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Product: Book - Hardcover
Title: Software Engineering: A Practitioner's Approach
Publisher: McGraw-Hill Companies
Authors: Roger S. Pressman
Rating: 5/5
Customer opinion - 5 stars out of 5
An indispensable reference.


An industry standard that no software professional can claim to be well-read without.
I was pleased to see (finally) the addition of two chapters on Formal Methods in Software Engineering. This was an unfortunate omission in the third edition that is now corrected.
The price is a bit overinflated, as with most texts on the subject.
Makes for an excellent companion, when compared and contrasted with other current industry texts.



Product: Book - Paperback
Title: Introduction to Web Application Development with IBM WebSphere Studio, An: IBM Certified Associate Developer (IBM Certification Study Guides)
Publisher: Mc Press
Authors: Gary Craig, Peter Jakab
Rating: 1/5
Customer opinion - 1 stars out of 5
Incomplete


I bought this book for the certification, exam #285. Definitely incomplete. There is about 50% of the exam covered in this book.
Conclusion, use the redbooks on ibm web site, otherwise, work a lot with wsad, then you might pass the exam (beginners, forget about this book if you want to pass the exam).



Product: Book - Paperback
Title: Programming Pearls (2nd Edition)
Publisher: Addison-Wesley Professional
Authors: Jon Bentley
Rating: 5/5
Customer opinion - 5 stars out of 5
A course in how to think like an experienced programmer


The thirteen columns in this book appeared in the Communications of the ACM between 1983 and 1985. There can't be more than a couple of technical books on computing from that era that are still worth reading. Kernighan & Ritchie's book, "The C Programming Language", is one that springs to mind; this book is definitely another, and will probably outlast K&R as it has almost no ties to existing or past hardware or languages.
What Bentley does in each of these columns is take some part of the field of programming--something that every one of us will have run into at some point in our work--and dig underneath it to reveal the part of the problem that is permanent; that doesn't change from language to language. The first two parts cover problem definition, algorithms, data structures, program verification, and efficiency (performance, code tuning, space tuning); the third part applies the lessons to example pseudocode, looking at sorting, searching, heaps, and an example spellchecker.
Bentley writes clearly and enthusiastically, and the columns are a pleasure to read. But the reason so many people love this book is not for the style, it's for the substance--you can't read this book and not come away a better programmer. Inefficiency, clumsiness, inelegance and obscurity will offend you just a little more after you've read it.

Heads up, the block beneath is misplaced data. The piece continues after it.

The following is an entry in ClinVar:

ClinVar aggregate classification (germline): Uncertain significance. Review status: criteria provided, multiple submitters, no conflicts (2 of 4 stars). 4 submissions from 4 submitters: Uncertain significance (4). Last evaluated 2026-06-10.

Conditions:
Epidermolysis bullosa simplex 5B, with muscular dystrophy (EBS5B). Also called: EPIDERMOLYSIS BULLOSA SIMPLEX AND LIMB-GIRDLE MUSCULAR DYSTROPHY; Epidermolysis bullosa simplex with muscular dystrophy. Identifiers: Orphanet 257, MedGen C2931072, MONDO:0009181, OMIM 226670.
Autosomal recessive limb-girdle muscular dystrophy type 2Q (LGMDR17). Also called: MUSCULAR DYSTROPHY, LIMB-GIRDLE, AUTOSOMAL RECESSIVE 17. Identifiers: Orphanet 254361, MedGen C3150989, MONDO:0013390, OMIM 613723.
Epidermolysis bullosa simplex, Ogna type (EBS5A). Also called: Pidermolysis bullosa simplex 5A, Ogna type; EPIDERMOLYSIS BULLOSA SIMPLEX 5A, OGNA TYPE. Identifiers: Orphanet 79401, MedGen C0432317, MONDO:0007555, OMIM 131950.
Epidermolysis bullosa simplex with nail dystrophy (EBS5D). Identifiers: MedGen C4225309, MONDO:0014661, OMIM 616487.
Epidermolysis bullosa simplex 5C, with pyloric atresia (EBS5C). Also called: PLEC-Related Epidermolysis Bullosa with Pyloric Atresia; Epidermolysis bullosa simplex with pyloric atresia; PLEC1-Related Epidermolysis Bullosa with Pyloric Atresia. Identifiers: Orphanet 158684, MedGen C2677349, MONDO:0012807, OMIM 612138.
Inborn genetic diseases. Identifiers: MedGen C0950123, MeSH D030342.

It's hard to pick a favourite piece, but here's one nice example from the algorithm design column that shows how little the speed of your Pentium matters if you don't know what you're doing. Bentley presents a particular problem (the details don't matter) and multiple different ways to solve it, calculating the relationship between problem size and run time for each algorithm. He gives, among others, a cubic algorithm (run time equal to a constant, C, times the cube of the problem size, N--i.e. t ~ CN^3), and a linear algorithm with constant K (t ~ KN). He then implemented them both: the former in fine-tuned FORTRAN on a Cray-1 supercomputer; the latter in BASIC on a Radio Shack TRS-80. The constant factors were as different as they could be, but with increasing problem size the TRS-80 eventually has to catch up--and it does. He gives a table showing the results: for a problem size of 1000, the Cray takes three seconds to the TRS-80's 20 seconds; but for a problem size of 1,000,000, the TRS-80 takes five and a half hours, whereas the Cray would take 95 years.
The book is informative, entertaining, and will painlessly make you a better programmer. What more can you ask?



Product: Book - Paperback
Title: Sonet/SDH Third Edition
Publisher: Osborne/McGraw-Hill
Authors: Walter Goralski
Rating: 5/5
Customer opinion - 5 stars out of 5
An accurate, well-aimed work


As an author of technical books myself, I am always looking for titles that tell the story of a particular technology in a comprehensive, clearly-written and standards-oriented fashion. Walter Goralski's books do this and do it well. I own all of his titles, and the reason I like them (besides the author's sense of humor) is the fact that they are written around the standards that govern the telecommunications industry. Many companies interpret the standards and the terminology in different ways, which is fine - that's how they are designed. Unfortunately, this sometimes leads to differences of opinion about meanings or interpretations. Walter sticks to the standards, however, always ensuring the availability of a literary technological benchmark.
I strongly recommend the book.